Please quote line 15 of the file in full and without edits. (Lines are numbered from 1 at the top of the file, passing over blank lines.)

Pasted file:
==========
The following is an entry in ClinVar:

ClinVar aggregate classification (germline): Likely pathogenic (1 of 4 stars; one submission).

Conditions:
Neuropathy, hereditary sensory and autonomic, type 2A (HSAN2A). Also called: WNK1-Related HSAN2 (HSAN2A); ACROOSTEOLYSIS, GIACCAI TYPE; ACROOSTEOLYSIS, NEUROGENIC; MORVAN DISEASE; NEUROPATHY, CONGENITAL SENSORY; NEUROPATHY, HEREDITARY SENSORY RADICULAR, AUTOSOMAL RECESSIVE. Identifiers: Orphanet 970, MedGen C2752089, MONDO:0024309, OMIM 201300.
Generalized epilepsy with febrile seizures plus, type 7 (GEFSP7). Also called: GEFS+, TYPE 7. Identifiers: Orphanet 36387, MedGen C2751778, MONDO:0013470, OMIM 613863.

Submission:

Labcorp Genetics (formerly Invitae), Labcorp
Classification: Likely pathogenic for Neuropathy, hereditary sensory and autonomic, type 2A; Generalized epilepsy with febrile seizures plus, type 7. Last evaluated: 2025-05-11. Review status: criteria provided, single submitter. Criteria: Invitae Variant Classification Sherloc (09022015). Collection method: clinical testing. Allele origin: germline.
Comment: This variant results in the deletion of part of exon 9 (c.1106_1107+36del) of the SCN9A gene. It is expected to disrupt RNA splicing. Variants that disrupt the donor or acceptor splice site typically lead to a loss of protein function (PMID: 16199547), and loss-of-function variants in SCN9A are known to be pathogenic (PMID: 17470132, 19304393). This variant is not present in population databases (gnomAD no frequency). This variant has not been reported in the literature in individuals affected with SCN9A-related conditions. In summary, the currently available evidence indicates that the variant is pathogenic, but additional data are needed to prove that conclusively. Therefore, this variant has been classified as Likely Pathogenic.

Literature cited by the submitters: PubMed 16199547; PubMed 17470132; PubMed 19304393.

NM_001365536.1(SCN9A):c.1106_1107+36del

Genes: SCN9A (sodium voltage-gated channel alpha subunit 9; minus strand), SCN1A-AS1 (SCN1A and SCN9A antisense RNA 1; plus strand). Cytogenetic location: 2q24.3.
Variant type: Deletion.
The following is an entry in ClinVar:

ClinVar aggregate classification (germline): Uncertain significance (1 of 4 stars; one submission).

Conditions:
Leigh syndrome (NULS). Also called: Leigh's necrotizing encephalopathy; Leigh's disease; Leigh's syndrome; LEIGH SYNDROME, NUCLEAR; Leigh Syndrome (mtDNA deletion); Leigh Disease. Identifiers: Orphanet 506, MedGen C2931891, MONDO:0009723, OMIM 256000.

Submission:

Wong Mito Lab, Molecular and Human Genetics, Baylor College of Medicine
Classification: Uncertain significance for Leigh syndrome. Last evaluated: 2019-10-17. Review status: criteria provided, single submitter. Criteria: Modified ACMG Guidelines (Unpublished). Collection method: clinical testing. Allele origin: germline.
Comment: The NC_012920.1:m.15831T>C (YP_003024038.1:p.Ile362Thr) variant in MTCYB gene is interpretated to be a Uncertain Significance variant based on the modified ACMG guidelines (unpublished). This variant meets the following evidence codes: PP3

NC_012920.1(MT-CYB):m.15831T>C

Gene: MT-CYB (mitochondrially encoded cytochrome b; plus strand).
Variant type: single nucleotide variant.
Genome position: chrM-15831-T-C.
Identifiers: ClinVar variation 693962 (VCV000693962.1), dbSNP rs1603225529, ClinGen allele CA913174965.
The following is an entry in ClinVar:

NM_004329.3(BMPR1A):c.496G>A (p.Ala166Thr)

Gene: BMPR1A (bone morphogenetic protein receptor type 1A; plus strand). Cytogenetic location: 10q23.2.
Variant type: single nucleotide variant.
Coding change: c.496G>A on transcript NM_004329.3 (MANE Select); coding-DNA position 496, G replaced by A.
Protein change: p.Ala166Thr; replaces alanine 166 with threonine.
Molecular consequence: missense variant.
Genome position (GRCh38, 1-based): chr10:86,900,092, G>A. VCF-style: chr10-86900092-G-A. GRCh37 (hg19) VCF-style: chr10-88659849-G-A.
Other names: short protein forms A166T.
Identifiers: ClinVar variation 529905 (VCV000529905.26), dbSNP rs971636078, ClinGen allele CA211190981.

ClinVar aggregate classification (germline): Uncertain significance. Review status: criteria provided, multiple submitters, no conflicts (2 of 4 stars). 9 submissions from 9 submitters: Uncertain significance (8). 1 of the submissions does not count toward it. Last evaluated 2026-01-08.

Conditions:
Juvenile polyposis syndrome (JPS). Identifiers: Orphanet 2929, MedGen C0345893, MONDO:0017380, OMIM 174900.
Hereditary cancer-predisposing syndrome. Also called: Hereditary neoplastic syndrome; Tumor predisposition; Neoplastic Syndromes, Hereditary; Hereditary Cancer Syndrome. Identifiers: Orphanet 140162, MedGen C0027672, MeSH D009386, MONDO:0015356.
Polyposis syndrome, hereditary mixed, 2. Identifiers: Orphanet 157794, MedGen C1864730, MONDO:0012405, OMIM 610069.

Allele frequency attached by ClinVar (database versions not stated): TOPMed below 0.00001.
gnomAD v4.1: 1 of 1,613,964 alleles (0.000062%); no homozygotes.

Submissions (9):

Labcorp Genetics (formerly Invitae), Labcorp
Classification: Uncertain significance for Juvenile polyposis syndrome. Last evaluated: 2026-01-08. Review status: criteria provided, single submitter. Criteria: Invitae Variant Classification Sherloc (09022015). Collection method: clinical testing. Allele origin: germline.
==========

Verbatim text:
ClinVar aggregate classification (germline): Uncertain significance (1 of 4 stars; one submission).